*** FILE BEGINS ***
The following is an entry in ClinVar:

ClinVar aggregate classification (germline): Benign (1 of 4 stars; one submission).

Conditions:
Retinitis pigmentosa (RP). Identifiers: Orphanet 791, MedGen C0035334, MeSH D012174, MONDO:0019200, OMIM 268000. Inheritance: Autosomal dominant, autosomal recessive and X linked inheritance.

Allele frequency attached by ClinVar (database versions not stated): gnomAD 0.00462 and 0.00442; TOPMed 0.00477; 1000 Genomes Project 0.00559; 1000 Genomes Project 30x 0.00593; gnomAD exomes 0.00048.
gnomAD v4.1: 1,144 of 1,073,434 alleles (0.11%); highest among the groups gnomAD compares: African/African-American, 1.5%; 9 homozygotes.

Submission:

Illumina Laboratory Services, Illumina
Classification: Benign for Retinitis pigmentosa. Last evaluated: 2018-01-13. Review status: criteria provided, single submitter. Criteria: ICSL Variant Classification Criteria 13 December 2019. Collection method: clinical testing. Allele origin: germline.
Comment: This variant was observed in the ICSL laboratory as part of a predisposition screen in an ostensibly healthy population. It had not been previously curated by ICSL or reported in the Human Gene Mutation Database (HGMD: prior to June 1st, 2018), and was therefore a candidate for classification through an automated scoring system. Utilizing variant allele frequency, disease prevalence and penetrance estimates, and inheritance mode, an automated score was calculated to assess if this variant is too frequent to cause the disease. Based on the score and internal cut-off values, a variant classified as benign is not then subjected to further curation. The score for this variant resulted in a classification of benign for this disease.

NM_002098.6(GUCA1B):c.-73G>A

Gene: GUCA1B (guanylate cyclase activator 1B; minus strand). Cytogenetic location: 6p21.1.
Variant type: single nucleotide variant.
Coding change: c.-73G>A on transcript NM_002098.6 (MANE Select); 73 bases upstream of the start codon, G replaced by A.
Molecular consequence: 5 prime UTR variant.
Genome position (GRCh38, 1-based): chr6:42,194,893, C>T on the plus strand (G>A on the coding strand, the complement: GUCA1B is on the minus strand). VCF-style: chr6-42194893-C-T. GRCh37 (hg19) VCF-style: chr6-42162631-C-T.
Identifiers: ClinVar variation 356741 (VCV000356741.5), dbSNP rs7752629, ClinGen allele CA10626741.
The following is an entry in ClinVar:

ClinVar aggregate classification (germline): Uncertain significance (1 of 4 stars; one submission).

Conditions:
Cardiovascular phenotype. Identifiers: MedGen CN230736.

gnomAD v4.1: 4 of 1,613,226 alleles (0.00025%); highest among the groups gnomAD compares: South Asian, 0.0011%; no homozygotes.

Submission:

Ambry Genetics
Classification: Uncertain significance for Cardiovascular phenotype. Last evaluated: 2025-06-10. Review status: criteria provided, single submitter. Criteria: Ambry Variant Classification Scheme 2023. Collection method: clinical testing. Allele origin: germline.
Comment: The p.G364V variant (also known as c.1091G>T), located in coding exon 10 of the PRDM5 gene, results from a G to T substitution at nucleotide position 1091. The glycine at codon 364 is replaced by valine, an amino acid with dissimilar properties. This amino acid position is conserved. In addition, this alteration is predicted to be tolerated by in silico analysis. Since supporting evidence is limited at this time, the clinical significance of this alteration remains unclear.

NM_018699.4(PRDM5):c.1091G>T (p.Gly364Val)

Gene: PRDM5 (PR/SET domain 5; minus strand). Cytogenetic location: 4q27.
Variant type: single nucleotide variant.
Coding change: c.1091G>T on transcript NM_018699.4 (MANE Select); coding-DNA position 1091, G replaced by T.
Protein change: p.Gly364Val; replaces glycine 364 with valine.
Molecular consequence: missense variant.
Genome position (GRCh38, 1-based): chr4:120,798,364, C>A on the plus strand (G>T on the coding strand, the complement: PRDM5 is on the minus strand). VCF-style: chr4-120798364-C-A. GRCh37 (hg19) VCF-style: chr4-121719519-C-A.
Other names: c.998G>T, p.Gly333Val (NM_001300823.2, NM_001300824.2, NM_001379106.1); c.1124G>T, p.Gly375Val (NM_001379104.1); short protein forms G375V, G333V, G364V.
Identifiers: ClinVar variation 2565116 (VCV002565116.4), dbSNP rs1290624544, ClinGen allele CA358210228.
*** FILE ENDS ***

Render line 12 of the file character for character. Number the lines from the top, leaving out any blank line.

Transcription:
Gene: GUCA1B (guanylate cyclase activator 1B; minus strand). Cytogenetic location: 6p21.1.